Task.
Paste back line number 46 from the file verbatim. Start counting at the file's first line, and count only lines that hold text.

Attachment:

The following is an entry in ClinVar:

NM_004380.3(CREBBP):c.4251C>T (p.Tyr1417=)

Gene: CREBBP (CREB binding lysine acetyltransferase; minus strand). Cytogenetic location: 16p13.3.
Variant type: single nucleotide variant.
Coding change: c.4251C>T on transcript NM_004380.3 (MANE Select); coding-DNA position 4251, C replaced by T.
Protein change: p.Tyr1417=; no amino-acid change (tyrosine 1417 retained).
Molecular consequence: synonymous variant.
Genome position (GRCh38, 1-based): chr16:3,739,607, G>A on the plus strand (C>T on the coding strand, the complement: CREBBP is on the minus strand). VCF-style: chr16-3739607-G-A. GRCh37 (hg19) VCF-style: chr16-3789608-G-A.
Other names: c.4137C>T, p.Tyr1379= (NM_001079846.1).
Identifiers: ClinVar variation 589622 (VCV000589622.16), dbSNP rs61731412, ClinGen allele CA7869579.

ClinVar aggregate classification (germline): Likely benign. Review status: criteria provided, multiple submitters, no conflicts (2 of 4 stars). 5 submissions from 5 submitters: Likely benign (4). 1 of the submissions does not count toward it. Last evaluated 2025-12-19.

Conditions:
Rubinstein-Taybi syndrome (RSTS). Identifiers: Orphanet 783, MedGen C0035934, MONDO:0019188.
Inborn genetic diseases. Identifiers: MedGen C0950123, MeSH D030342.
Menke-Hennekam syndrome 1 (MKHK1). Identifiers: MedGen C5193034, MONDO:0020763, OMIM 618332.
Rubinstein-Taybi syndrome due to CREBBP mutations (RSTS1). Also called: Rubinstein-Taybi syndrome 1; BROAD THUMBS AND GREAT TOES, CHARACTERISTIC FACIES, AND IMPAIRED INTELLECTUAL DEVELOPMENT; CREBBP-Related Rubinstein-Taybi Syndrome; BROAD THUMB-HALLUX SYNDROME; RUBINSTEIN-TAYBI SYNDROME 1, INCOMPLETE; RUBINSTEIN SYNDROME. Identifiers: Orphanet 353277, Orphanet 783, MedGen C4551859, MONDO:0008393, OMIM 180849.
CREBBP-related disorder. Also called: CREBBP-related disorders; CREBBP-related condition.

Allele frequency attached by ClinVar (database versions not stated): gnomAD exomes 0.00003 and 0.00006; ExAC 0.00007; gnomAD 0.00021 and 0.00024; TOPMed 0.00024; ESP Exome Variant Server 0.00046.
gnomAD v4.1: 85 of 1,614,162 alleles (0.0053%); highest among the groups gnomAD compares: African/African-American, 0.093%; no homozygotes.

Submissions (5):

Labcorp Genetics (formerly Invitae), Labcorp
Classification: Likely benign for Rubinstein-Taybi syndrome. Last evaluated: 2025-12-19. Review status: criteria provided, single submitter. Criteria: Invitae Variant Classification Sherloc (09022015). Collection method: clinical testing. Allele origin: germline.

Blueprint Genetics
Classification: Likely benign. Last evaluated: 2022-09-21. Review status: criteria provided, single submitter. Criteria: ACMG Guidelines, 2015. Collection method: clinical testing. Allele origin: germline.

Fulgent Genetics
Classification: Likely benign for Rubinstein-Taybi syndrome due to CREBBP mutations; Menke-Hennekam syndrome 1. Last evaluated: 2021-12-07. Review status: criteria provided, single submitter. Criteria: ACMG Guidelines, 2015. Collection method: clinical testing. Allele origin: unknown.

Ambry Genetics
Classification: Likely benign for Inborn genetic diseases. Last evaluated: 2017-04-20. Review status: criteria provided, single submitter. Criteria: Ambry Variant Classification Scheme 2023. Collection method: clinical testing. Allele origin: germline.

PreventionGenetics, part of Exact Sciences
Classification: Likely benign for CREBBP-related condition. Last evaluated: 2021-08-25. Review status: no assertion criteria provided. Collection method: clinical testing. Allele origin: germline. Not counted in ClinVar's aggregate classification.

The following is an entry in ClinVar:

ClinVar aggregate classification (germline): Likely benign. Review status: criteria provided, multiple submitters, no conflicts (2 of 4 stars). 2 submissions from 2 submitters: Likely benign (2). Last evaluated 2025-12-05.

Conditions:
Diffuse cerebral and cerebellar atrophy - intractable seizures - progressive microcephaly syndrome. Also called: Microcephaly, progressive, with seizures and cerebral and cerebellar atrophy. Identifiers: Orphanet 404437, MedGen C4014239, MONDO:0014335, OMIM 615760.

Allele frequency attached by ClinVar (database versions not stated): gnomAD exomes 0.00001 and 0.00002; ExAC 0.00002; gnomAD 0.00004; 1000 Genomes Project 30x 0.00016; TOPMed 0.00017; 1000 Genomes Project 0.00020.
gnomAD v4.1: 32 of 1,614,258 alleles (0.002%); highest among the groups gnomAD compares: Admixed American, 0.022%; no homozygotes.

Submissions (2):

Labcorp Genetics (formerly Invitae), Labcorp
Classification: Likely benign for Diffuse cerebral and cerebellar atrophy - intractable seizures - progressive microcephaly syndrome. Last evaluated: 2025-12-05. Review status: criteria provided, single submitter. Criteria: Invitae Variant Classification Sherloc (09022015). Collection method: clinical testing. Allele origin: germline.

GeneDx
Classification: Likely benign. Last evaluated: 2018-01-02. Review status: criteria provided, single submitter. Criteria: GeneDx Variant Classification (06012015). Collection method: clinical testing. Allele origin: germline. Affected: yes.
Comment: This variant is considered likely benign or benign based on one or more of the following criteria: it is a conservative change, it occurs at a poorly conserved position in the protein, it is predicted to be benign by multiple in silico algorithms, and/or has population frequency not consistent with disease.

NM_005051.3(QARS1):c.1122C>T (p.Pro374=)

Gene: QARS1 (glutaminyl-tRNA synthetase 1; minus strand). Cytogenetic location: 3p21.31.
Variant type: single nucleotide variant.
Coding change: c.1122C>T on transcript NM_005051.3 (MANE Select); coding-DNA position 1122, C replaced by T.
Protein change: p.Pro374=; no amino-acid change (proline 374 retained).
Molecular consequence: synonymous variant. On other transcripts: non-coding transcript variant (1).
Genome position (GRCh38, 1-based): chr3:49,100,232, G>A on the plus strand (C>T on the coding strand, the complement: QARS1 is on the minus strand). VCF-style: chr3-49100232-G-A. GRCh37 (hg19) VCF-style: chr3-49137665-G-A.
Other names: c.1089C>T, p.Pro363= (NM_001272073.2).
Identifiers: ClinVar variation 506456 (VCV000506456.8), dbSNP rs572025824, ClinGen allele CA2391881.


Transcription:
Coding change: c.1122C>T on transcript NM_005051.3 (MANE Select); coding-DNA position 1122, C replaced by T.